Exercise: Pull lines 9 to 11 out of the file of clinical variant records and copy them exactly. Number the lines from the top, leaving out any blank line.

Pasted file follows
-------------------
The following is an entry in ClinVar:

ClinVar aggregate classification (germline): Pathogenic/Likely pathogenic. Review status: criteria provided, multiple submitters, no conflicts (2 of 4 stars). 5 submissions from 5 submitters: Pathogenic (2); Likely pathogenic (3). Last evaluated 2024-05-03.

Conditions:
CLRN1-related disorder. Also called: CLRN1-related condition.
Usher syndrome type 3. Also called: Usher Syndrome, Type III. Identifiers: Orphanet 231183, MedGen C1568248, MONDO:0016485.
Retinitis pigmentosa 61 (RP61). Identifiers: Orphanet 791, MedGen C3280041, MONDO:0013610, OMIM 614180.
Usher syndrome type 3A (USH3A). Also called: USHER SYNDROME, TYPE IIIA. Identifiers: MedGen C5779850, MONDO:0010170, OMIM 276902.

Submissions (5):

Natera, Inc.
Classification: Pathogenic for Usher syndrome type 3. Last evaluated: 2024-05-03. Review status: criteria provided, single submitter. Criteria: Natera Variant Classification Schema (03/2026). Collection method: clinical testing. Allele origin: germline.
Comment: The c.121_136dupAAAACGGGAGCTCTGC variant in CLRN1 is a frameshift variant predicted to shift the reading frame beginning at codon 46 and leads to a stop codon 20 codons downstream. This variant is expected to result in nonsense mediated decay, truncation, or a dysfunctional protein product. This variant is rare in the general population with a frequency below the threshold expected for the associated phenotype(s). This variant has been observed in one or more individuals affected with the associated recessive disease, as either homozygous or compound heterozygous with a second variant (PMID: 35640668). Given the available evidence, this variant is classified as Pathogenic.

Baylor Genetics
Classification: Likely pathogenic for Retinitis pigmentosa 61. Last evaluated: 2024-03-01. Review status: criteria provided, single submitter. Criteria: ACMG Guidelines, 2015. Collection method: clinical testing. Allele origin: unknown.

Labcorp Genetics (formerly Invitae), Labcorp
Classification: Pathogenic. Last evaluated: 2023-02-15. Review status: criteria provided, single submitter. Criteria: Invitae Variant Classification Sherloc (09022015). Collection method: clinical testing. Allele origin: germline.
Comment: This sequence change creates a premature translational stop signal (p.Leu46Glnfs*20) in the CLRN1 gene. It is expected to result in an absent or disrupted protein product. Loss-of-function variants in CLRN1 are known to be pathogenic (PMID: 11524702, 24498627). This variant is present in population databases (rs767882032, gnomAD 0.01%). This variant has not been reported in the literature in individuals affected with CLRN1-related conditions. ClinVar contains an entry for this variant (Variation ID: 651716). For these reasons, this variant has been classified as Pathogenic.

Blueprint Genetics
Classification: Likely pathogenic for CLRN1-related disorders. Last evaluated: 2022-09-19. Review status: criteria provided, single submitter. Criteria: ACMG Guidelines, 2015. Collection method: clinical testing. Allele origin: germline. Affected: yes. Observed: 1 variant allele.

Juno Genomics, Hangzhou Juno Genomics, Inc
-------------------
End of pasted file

Natera, Inc.
Classification: Pathogenic for Usher syndrome type 3. Last evaluated: 2024-05-03. Review status: criteria provided, single submitter. Criteria: Natera Variant Classification Schema (03/2026). Collection method: clinical testing. Allele origin: germline.
Comment: The c.121_136dupAAAACGGGAGCTCTGC variant in CLRN1 is a frameshift variant predicted to shift the reading frame beginning at codon 46 and leads to a stop codon 20 codons downstream. This variant is expected to result in nonsense mediated decay, truncation, or a dysfunctional protein product. This variant is rare in the general population with a frequency below the threshold expected for the associated phenotype(s). This variant has been observed in one or more individuals affected with the associated recessive disease, as either homozygous or compound heterozygous with a second variant (PMID: 35640668). Given the available evidence, this variant is classified as Pathogenic.